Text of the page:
Forwards: Our forwards are underway into an exploration of all things fractional. We have studied addition and subtraction of fractions, both through the use of models and arithmetic. Students are able to add and subtract fractions with unlike denominators (including mixed numbers) by replacing given fractions with equivalent fractions in such a way as to produce an equivalent sum or difference of fractions with like denominators. For example, 2/3 + 5/4 = 8/12 + 15/12 = 23/12. Students are busy solving word problems involving addition and subtraction of fractions referring to the same whole, including cases of unlike denominators, e.g., by using visual fraction models or equations to represent the problem. Students have discovered the use of benchmark fractions and number sense of fractions to estimate mentally and assess the reasonableness of answers. For example, recognizing that an incorrect result 2/5 + 1/2 = 3/7, by observing that 3/7 < 1/2. Our next studies will involve multiplication and division of fractions.
Midfielders and Backs: Students have been working to understand how to solve equations and inequalities as a process of answering a question: which values from a specified set, if any, make the equation or inequality true? Use substitution to determine whether a given number in a specified set makes an equation or inequality true. Furthermore, students are using variables to represent numbers and write expressions when solving a real-world or mathematical problems; understanding that a variable can represent an unknown number, or, depending on the purpose at hand, any number in a specified set. Most recently, our midfielders and backs have been solving real-world and mathematical problems by writing and solving equations of the form x + p = q and px = q for cases in which p, q and x can be any rational number.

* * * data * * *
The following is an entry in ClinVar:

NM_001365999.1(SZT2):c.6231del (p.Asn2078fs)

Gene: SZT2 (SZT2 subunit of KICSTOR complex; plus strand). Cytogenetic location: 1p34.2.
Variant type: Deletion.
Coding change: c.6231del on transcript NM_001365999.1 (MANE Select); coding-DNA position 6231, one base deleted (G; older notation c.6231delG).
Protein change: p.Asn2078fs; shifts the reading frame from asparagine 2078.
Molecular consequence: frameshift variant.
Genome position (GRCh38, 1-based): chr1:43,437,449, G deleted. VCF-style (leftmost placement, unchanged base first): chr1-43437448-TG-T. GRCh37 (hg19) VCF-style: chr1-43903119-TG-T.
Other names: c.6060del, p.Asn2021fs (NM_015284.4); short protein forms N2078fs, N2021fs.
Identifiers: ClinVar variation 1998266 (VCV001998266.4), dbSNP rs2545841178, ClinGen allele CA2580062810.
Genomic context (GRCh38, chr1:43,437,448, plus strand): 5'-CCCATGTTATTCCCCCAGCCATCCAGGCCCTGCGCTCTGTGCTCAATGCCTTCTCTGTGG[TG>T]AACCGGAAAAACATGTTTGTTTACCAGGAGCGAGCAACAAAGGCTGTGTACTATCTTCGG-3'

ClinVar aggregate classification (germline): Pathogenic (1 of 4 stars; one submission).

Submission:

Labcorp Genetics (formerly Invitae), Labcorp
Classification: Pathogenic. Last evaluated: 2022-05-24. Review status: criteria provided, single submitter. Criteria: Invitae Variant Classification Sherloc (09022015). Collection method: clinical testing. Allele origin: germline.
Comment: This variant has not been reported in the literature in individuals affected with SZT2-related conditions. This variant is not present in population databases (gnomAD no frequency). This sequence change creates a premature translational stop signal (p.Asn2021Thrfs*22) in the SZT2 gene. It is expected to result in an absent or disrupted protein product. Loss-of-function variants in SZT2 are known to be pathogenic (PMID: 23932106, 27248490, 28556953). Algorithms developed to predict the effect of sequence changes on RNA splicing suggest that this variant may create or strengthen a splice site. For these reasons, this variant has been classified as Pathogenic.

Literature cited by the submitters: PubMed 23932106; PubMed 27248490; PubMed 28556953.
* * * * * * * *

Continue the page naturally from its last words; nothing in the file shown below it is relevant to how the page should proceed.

Middle School students have been solving problems involving scale drawings of geometric figures, including computing actual lengths and areas from a scale drawing and reproducing a scale drawing at a different scale. Students are able to draw (freehand, with ruler and protractor, and with technology) geometric shapes with given conditions. Our focus has been on constructing triangles from three measures of angles or sides, noticing when the conditions determine a unique triangle, more than one triangle, or no triangle. Additionally, we have explored supplementary, complementary, vertical, and adjacent angles in multi-step problems. Students are able to to write and solve simple equations for an unknown angle in a figure. Also, students have been solving real-life and mathematical problems involving angle measure and area. Most recently, we have been exploring the formulas for the area and circumference of a circle. Collectively, we and have been putting all of our formulas to good use in determining the area of real-world composite figures.